Call, Put, Long, Short, Bull, Bear: Terminology of Option Positions

Long and short options positions. Short Selling vs. Put Options: What's the Difference?

Short Selling Options

Updated Apr 3, Long Position vs. Short Position: What's the Difference?

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While long and short in financial matters can refer to several things, in this context, rather than a reference to length, long positions and short positions are a reference to what an investor owns and stocks an investor needs to own. Understanding a Long Position vs. For instance, an investor who owns shares of Tesla TSLA stock in his portfolio is said to be long shares.

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This investor has paid in full the cost of owning the shares. On the flip side of the same equation, an investor with a short position owes stock to another person but has not actually bought them yet. With options, buying or holding a call or put option is a long position; the investor owns long and short options positions right to buy or sell to the writing investor at a certain price.

Conversely, selling or writing a call or put option is a short position; the writer must sell to or buy from the long position holder or buyer of the option.

Glossary Terminology of option positions may be confusing. This page may help clarify it. Sometimes people have a long put position they own puts and they say they are short.

Short Position Continuing the example, an investor who has sold shares of TSLA without yet owning those shares is said to be short shares. The short investor owes shares at settlement and must fulfill the obligation by purchasing the shares in the market to deliver.

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Oftentimes, the short investor borrows the shares from a brokerage firm in a margin account to make the delivery. Then, with hopes the stock price will fall, the investor buys the shares at a lower price to pay back the dealer who loaned them. If the price doesn't fall and keeps going up, the short seller may be subject to a margin call from his broker.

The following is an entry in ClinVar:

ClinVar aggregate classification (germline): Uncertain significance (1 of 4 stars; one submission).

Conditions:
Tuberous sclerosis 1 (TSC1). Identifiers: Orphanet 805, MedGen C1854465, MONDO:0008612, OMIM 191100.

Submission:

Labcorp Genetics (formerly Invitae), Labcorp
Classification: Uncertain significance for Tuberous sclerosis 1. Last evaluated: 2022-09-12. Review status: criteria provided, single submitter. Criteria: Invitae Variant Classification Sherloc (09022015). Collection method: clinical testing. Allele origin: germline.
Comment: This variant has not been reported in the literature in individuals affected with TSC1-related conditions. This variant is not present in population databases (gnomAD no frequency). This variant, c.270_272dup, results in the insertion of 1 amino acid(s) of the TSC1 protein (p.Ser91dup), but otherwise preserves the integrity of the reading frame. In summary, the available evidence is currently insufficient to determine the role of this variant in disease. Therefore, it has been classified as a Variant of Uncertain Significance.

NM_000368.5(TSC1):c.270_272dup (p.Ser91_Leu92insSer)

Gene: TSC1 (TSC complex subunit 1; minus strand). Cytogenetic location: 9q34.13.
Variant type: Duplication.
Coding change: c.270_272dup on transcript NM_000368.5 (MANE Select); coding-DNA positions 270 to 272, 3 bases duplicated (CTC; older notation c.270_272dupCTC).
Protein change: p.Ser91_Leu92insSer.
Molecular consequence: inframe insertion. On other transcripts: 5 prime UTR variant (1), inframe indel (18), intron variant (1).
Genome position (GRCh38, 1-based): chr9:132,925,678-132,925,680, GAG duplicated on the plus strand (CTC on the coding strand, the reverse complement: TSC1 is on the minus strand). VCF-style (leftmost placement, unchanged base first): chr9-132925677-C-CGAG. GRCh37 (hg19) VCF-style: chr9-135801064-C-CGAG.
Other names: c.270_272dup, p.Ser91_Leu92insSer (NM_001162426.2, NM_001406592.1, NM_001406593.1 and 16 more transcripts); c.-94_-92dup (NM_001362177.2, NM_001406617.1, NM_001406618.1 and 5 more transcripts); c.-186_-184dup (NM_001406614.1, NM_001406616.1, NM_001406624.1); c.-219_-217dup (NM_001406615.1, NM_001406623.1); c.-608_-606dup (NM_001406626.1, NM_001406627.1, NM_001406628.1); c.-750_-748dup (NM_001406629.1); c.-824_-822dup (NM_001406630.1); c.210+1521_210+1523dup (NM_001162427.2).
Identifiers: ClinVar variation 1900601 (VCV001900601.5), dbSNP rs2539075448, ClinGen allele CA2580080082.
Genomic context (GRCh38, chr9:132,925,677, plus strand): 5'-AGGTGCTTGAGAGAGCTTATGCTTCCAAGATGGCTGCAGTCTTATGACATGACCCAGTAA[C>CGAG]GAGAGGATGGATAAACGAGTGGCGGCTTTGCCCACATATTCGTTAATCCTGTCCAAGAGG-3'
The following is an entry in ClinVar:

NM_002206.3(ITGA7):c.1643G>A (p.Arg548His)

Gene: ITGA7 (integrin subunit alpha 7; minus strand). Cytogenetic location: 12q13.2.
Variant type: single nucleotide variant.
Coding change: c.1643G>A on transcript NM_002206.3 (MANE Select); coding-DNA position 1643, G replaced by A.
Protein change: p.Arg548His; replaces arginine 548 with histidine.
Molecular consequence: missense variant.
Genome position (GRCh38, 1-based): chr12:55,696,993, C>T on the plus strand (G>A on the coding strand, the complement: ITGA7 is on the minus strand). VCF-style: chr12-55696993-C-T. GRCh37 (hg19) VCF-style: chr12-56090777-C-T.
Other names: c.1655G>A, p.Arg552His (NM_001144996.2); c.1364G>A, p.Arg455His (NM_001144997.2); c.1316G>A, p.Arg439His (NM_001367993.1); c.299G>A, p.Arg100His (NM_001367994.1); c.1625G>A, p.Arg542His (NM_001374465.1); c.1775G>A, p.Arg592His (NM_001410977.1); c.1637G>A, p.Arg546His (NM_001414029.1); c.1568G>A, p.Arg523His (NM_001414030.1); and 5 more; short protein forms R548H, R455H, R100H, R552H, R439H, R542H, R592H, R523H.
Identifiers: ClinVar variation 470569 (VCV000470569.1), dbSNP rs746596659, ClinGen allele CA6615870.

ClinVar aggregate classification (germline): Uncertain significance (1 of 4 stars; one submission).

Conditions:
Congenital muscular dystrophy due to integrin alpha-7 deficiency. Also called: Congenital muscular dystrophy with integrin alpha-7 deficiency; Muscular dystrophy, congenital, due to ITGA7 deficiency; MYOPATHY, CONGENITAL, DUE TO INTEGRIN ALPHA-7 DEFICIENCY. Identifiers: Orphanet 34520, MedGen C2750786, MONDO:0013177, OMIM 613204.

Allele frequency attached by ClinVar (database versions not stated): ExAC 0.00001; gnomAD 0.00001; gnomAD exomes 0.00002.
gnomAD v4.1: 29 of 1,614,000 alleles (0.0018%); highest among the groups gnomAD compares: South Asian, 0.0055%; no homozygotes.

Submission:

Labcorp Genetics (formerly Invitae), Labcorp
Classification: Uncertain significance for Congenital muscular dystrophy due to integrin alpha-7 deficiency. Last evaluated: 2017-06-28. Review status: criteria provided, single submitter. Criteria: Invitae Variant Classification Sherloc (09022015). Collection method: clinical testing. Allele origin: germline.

Julius Mansa is a finance, operations, and business analysis professional with over 14 years of experience improving financial and operations processes at start-up, small, and medium-sized companies. Article Reviewed on June 01, Julius Mansa Updated June 01, When it comes to stock market trading, the terms long and short refer to whether a trade was initiated by buying first or selling first. Similarly, some trading software has a trade entry button marked "buy," while others have trade entry buttons marked "long. Long Trade Potential Traders often say they are "going long" or "go long" to indicate their interest in buying a particular asset. This is the desired result when going long.

A margin call occurs when an investor's account value falls below the broker's required minimum value. Key Differences When an investor uses options contracts in an account, long and short positions have slightly different meanings.

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Buying or holding a call or put option is a long position because the investor owns the right to buy or sell the security to the writing investor at a specified price. Selling or writing a call or put option is just the opposite and is a short position because the writer is obligated to sell the shares to or buy the shares from the long position holder, or buyer of the option.

Long call option positions are bullish, as the investor expects the stock price to rise and buys calls with a lower strike price. An investor can hedge his long stock position by creating a long put option position, giving him the right to sell his stock at a guaranteed price.

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  • A "short" position is generally the sale of a stock you do not own.
  • Advanced Options Strategies The Short Option: A Primer on Selling Put and Call Options Selling call and put options can be risky, but when used wisely, experienced traders can use this strategy to pursue their investment objectives.

Short call option positions offer a similar strategy to short selling without the need to borrow the stock. A simple long stock position is bullish and anticipates growth, while a short stock position is bearish. This position allows the investor to collect the option premium as income with the possibility of delivering his long stock position at a guaranteed, usually higher, price. Conversely, a short put position gives the investor the possibility of buying the stock at a specified price, and he collects the premium while waiting.

These are just a few examples of how combining long and short positions with different securities can create leverage and hedge against losses in a portfolio.

Buying Stock at a Lower Price

It is important to remember that short positions come with higher risks and, due to the nature of certain positions, may be limited in IRAs and other long and short options positions accounts. Margin accounts are generally needed for most short positions, and your brokerage firm needs to agree that more risky positions are suitable for you.

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